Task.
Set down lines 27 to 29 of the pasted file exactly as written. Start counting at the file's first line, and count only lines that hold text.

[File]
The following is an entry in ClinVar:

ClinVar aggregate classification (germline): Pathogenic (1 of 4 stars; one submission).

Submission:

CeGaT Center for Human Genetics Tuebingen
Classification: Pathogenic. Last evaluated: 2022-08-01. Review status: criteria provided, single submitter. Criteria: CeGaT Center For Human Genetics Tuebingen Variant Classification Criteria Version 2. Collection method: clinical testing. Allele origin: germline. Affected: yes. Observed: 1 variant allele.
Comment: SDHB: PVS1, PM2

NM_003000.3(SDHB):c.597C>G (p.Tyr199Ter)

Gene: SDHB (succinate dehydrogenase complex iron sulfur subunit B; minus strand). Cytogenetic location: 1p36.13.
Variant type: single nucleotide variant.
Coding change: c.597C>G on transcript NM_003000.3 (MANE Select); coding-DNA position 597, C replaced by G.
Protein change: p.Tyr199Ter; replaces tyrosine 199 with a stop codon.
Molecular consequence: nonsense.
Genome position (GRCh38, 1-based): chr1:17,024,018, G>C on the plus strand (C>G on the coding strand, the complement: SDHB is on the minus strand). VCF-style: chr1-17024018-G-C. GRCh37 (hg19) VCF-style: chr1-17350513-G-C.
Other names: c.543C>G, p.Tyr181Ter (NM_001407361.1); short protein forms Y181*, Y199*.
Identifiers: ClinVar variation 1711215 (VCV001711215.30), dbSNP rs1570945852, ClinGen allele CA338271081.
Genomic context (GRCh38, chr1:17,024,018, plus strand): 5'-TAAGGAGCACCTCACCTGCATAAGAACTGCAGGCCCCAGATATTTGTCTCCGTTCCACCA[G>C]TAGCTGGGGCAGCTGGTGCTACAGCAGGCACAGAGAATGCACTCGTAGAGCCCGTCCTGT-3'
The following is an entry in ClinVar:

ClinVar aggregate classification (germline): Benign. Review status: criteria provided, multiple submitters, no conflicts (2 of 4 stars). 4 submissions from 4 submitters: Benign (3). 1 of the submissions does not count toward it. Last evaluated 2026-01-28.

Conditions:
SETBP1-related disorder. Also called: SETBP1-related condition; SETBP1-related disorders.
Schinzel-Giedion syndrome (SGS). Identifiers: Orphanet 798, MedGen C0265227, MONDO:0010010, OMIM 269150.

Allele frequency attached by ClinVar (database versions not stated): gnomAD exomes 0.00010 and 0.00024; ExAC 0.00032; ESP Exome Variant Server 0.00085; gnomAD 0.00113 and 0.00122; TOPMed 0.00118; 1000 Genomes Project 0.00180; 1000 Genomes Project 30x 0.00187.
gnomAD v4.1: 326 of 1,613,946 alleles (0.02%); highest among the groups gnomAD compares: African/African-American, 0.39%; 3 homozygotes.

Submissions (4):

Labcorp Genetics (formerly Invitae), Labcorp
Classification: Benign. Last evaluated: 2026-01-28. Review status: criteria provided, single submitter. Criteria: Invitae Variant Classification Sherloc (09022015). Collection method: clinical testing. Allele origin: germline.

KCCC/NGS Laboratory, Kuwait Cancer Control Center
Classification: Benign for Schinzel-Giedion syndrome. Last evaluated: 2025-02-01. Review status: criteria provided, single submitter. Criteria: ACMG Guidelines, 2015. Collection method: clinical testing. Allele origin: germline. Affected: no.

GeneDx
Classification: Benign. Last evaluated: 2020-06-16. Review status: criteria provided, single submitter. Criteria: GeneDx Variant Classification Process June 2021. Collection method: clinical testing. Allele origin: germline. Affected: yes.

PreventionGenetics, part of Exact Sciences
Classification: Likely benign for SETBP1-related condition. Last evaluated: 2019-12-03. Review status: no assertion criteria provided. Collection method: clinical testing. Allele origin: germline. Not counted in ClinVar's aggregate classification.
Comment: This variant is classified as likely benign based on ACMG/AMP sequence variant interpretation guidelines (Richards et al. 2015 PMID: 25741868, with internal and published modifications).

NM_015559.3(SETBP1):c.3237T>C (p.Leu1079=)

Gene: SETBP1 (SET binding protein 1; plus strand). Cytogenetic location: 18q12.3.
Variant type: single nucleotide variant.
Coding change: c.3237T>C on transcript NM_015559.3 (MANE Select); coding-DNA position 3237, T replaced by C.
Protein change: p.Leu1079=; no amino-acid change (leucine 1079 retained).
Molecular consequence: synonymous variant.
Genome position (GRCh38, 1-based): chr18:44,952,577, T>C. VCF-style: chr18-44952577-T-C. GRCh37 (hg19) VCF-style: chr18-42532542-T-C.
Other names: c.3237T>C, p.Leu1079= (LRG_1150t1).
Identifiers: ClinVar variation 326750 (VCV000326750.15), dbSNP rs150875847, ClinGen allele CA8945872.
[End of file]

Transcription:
KCCC/NGS Laboratory, Kuwait Cancer Control Center
Classification: Benign for Schinzel-Giedion syndrome. Last evaluated: 2025-02-01. Review status: criteria provided, single submitter. Criteria: ACMG Guidelines, 2015. Collection method: clinical testing. Allele origin: germline. Affected: no.

GeneDx